Posts tagged ‘Heart and Vascular’
A new device and procedure now offered at Penn State Health Milton S. Hershey Medical Center may be an alternative to taking blood thinners for patients who have the most common form of atrial fibrillation – an irregular heart rhythm not caused by a heart valve problem.
Patients with atrial fibrillation often take blood thinners to reduce their risk of stroke. But blood thinners are not always tolerated long term due to increased bleeding risks with other medical conditions. (more…)
Larry Silver, M.D., could have spent the past 13 years of his retirement like many people do—relaxing, playing golf, traveling. But fortunately for regional heart patients, he has instead been a tireless advocate and community partner for the Penn State Hershey Heart and Vascular Institute (HVI) through his work with the I.O. Silver Foundation.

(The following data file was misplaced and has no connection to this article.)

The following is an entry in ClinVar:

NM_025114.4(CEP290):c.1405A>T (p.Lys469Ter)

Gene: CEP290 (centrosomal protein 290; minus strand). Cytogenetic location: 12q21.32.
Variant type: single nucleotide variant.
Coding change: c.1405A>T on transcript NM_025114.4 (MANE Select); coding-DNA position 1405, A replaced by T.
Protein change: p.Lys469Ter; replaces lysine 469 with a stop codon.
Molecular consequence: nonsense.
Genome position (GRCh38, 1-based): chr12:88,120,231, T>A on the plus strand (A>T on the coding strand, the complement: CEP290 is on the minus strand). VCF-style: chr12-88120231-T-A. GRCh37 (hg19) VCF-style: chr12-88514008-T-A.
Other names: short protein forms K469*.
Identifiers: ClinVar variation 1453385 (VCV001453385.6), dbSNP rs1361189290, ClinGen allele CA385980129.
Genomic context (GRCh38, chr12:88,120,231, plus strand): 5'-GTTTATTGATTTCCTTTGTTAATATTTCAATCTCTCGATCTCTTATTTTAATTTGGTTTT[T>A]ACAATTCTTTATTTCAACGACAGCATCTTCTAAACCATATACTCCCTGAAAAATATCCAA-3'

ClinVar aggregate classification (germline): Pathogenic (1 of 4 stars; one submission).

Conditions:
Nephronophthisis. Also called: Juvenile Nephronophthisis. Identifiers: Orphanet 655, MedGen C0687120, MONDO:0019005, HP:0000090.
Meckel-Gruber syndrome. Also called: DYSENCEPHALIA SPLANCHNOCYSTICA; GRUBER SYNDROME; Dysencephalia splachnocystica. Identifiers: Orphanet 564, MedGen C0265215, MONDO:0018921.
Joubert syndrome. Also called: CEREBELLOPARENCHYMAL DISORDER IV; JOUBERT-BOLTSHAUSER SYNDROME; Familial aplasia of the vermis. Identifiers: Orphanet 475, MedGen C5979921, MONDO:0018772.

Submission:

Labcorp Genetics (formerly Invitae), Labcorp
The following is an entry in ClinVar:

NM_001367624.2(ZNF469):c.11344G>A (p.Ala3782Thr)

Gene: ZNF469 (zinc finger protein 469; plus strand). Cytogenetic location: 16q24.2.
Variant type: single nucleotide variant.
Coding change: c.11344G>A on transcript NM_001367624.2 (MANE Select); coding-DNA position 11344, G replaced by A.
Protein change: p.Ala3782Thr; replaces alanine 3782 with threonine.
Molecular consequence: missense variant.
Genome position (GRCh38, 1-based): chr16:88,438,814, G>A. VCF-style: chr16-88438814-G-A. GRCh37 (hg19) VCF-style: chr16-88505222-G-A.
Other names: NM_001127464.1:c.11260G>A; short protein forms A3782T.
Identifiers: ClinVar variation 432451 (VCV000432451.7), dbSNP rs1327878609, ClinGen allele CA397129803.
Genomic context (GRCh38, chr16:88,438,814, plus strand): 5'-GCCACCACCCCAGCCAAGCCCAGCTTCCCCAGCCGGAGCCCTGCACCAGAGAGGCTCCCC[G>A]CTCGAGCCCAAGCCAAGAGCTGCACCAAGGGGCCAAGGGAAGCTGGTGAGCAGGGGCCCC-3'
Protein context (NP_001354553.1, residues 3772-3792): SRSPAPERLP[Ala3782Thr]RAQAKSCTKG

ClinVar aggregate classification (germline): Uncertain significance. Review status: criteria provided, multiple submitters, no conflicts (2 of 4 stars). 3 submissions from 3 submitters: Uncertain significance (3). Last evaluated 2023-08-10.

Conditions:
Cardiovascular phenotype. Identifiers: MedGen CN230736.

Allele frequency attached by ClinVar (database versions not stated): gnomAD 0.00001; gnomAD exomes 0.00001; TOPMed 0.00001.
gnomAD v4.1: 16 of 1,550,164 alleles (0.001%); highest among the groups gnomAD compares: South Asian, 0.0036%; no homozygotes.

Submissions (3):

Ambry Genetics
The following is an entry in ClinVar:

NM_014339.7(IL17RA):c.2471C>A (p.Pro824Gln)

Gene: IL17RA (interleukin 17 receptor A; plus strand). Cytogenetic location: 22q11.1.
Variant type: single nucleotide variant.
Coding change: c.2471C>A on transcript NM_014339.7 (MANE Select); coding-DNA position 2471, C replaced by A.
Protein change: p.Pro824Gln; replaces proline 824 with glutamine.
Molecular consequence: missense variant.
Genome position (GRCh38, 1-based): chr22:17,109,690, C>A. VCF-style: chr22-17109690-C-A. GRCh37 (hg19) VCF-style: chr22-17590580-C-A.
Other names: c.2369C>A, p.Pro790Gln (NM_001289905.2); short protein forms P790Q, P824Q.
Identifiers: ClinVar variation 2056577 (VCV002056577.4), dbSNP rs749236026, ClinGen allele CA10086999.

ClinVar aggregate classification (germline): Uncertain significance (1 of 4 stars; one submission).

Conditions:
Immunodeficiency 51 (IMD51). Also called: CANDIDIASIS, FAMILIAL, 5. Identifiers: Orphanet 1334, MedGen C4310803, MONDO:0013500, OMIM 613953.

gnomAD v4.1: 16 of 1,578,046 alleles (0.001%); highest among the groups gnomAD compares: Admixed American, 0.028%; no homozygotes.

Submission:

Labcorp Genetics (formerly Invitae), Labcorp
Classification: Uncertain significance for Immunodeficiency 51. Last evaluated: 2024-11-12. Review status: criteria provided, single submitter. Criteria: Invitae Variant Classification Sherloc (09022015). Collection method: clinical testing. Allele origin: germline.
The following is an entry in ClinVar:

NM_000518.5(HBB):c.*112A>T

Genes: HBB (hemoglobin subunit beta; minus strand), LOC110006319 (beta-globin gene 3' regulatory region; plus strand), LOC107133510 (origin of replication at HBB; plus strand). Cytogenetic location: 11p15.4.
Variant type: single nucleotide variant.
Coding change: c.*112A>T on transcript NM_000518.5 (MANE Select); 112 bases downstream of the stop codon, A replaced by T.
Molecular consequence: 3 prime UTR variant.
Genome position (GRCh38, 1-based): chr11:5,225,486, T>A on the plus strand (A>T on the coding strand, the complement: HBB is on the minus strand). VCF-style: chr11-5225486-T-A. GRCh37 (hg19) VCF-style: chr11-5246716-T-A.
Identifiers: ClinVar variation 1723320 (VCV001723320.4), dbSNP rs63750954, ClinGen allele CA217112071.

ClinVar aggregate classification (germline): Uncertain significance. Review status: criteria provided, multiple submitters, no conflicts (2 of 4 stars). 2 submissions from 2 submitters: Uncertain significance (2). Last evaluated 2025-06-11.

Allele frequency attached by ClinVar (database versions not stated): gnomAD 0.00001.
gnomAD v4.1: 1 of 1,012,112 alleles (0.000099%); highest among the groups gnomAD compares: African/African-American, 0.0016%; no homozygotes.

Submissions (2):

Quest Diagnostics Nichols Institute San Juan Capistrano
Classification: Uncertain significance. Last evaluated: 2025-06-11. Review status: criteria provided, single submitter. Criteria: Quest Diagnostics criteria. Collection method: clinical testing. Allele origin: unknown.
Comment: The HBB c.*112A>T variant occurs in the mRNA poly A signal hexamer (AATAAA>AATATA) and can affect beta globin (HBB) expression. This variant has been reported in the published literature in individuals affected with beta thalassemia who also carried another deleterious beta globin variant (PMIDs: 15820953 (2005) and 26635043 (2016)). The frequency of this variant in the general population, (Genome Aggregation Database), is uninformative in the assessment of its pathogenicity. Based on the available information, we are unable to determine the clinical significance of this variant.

“HVI is the biggest thing in my life now,” Silver says. “I never dreamed of retiring and when I did, I missed the feeling of being needed. The foundation fills a little part of that, plus I’m astounded by the advances the team makes in heart disease treatment.”
Established in 1996 following the death of Larry’s father, I.O., the foundation has a simple mission of supporting quality cardiac care in central Pennsylvania while honoring the life of its namesake. Through its partnership with HVI, including the proceeds of the 2012 event, the I.O. Silver Foundation has donated more than $1,000,000 toward clinical, educational, and research initiatives at Penn State Hershey. (more…)
There are, of course, easier ways to bond with one’s patients. When asked what was a normal-appearing post-open heart surgery scar, many doctors would show the patient a photograph or do a simple visual assessment of the scar. But Peter Alagona, Jr., M.D., associate professor of medicine and radiology, Penn State Hershey Heart and Vascular Institute, on the other hand, lifted up his own shirt so they could compare their scars side-by-side. Like the patient, Alagona had earned his scar in 2009 during surgery to repair an acute aortic dissection, a sudden event for which he had no risk factors or warning. The fact that Alagona was even at Penn State Hershey Medical Center to have that surgery is a story in itself. (more…)